Wednesday, May 6, 2020

Development of Eating Disorders - 1218 Words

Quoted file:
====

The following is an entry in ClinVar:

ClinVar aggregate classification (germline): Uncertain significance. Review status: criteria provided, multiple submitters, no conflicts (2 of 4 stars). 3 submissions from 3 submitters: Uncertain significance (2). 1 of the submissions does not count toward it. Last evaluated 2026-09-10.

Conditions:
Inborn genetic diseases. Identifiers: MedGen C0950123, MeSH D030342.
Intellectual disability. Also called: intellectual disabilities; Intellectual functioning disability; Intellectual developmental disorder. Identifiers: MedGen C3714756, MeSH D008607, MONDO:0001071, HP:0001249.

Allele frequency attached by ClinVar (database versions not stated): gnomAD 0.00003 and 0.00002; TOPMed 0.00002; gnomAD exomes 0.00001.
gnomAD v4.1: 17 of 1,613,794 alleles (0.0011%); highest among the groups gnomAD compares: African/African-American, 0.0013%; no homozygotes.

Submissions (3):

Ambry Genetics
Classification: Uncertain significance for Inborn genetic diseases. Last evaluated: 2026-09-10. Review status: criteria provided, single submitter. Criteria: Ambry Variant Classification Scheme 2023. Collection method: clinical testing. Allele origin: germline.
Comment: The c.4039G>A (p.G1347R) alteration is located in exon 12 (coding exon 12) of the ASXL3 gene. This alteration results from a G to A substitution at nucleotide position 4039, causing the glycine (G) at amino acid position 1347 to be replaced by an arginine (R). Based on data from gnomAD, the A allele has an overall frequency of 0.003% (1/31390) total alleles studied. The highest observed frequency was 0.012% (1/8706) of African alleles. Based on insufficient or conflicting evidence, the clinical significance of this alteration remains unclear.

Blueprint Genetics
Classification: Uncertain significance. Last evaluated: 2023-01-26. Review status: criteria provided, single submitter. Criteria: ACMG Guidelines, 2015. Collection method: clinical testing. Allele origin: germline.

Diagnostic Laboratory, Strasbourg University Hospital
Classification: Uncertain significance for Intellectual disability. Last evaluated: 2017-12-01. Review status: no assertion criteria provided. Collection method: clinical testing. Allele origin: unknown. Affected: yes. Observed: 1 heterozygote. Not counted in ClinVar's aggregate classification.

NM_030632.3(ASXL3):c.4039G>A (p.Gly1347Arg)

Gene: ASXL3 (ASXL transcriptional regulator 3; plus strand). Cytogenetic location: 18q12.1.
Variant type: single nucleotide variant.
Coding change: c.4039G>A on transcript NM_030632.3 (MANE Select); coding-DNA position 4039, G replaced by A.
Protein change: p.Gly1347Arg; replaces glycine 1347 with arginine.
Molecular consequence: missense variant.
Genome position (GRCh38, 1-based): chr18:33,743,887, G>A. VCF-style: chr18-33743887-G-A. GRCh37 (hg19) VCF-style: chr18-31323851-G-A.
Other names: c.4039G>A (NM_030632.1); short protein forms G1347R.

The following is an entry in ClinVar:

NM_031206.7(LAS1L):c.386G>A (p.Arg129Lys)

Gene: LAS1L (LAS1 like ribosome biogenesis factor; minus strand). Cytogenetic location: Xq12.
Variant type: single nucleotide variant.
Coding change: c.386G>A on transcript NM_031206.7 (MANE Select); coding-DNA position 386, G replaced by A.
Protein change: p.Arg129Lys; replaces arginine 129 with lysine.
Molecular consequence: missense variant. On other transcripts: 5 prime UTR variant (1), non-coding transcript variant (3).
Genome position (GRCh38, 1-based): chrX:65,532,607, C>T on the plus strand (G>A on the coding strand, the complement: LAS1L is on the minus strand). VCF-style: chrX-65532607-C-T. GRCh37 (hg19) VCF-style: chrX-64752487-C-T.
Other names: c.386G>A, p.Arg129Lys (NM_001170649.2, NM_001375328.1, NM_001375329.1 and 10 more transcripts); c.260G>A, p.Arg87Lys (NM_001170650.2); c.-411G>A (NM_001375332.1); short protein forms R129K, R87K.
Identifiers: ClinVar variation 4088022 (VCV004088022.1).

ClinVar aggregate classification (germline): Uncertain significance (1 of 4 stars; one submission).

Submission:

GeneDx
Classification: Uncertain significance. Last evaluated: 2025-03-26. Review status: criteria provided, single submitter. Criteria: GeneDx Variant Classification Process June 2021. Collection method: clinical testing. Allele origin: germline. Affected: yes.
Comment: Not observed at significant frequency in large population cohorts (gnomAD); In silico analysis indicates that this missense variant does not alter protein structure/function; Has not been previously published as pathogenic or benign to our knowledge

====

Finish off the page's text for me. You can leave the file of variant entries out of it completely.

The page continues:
Much to our perceived attention is the idealised image that most aspire to have. In attempting to achieve such a look involves drastic measures for some and possibly fatal. There is ample of evidence to suggest that such measures revolve around an individual’s eating habits thus leading to unhealthy disordered eating patterns. Eating disorders refer to abnormal eating habits characterised by excessive or insufficient intake of food and develop from a number of interrelated issues. Much of the research into eating disorders has focused particularly on anorexia nervosa and bulimia nervosa and its developmental causes. Anorexia nervosa is a psychological disorder characterised by delusions of being overweight resulting in conspicuous†¦show more content†¦Also, despite its far-reaching nature, the media tends to conform and show one particular image to be correct, which is to be thin, whether it be celebrities or the presenters of a channel. In light of the evidence presented against the mass media in advocating unhealthy messages some critics argue that the media is not fully to blame. Although a positive correlation between media exposure and high levels of clinical eating disorders does exist, it does not fully justify or provide sufficient evidence for the case that the media is solely responsible for mediating unhealthy messages or negative connotations towards overweight people as most claim it to be. However, this argument follows if one watches too much television. There is the view that one may be more susceptible to another depending on the amount of television that they consume. Research shows that the alarming rates of young females wanting to achieve the ‘perfect body’ relies heavily on the amount of television they consume day in and day out. Emerging primarily in childhood, where children are exposed to a lot of television this attitude of the idealised image is carved throughout their developing life. Therefore, watching a particular body image from such a young age embeds the mentality that being thin is the right way to be. In response to the enormous level of exposure and pressure exhibited by the mass media it is apparent as to why many people are and remain highly displeasedShow MoreRelatedEffects Of Exercise Behaviors And Body Image And Eating Disorder Development1742 Words   |  7 Pagesphysical self-esteem on eating behaviors looks at one facet of this relationship. Exercise behaviors that will be looked at will take into account intensity of exercise, exercise frequency, and motivations for exercise. Self-esteem is multifaceted, but focusing on physical self-esteem pinpoints the physical appearance factors. Eating behaviors will be defined as the presence of significant eating disorder symptomology further detailed in the methods section. Eating disorder categories covered areRead More Parents Roles in Development of Eating Disorders: How Important is the Father?1561 Words   |  7 PagesParents Roles in Development of Eating Disorders Introduction Much of the literature that focuses on the parents role in the development of eating disorders is focused on the mother and the mother-daughter relationship. Studies have shown conclusively that a mothers body image and eating habits are, mirrored in her daughter, and that if she is obsessed with her own body image, it stands likely that her daughter will be the same way both growing up and in her adult life. The father, thoughRead More The Contribution of Social, Cultural, and Family Environment to the Development of Eating Disorders2053 Words   |  9 Pagescontribute to the development of eating disorders. Eating disorders have been found through centuries of doctors records. Some as far back as the seventeenth century through Morton (1694) descriptions of the symptoms of eating disorders during this period in time. Despite this eating disorders were only formally known as a disorder until 1980 when it was published in the DSM and more recent editions have shown that there are two different forms of eating disorders which are anorexiaRead MoreIndividual Psychology in the Real World809 Words   |  3 Pagesand physical disorders. Susan E. Belangee in her article â€Å"Couples and Eating Disorders: An Individual Psychology Approach† examines the factors that lead to eating disorders and how eating disorders affect adult intimate relationships through Adler’s personality theory. Belangee deems individual psychology as an effective approach to treating eating disorders. Examining eating disorders through individual psychology expands one’s understanding o f personality and how its development can lead toRead MoreEating Disorders are an Unhealthy Obsession1541 Words   |  6 PagesEating Disorders are a set of serious disorders with underlying psychiatric foundations. An eating disorder occurs when exercise, body weight and shape become an unhealthy obsession (Stein, Merrick, Latzer, 2011). People with eating disorders take physical concerns to the extremes that they take on abnormal eating habits. There are a variety of cases that lead to an eating disorder and can affect both men and women, however its prevalence primarily occur in adolescence (Ison Kent, 2010; SteinRead MoreEssay about Socio-Cultural Influences on Eating Disorders 1073 Words   |  5 Pagesproved says those with low self-esteem are most influenced by media. Media is not the only culprit behind eating disorders. However, that does not mean that they have no part in eating disorders. Media is omnipresent and challenging it can halt the constant pressure on people to be perfect (Bagley). Socio-cultural influences, like the false images of thin women have been researched to distort eating and cause un-satisfaction of an individual’s body. However, it is clear that, although virtually all womenRead MoreEating Disorders Are Affecting Adolescents With Increasing Frequency967 Words   |  4 PagesEating disorders are complex illnesses that are affecting adolescents with increasing frequency [1]. They rank as the third most common chronic illness in adolescent females, with an incidence of up to 5% 1, 2 and 3. Three major subgroups are recognized: a restrictive form in which food intake is severely limited (anorexia nervosa); a bulimic form in which binge-eating episodes are followed by attempts to minimize the effects of overeating via vomiting, catharsis, exercise, or fasting (bulimia nervosa);Read MoreTowards An Understanding Of Self Esteem And Eating Disorders1404 Words   |  6 PagesTowards an Understanding of Self-Esteem and Eating Disorders By Melissa H. Smith, Ph.D. | Submitted On September 24, 2012 Recommend Article Article Comments Print Article Share this article on Facebook Share this article on Twitter Share this article on Google+ Share this article on Linkedin Share this article on StumbleUpon Share this article on Delicious Share this article on Digg Share this article on Reddit Share this article on Pinterest Expert Author Melissa H. Smith, Ph.D. During aRead MoreSociocultural And Family Influences On Eating Disorders1372 Words   |  6 Pagessociocultural and family, that lead to the development of eating disorders. Neurology is a factor as disturbances to neurotransmitters and serotonin can affect brain activities that make an individual more susceptible to develop disordered behaviors associated with eating disorders. Genetics are also an important factor to eating disorders as they are inheritable and recessive in future generations. Personal, predisposed characteristics are another influence in eating disorders. Those who have self-esteem deficitsRead MoreThe Media s Influence On Eating Habits876 Words   |  4 Pagessociety, social identity, psychographic characteristics and mental illness all contribute to the development of disturbed eating habits from suppressing food to binge eating, especially in college-aged young adults. We seem to point our fingers at the media and society for a lot of the social issues in the world today. But is the media really to blame for disturbed eating behaviors that lead to eating disorders such as anorexia nervosa and bulimia nervosa? There has been quite a bit of research done in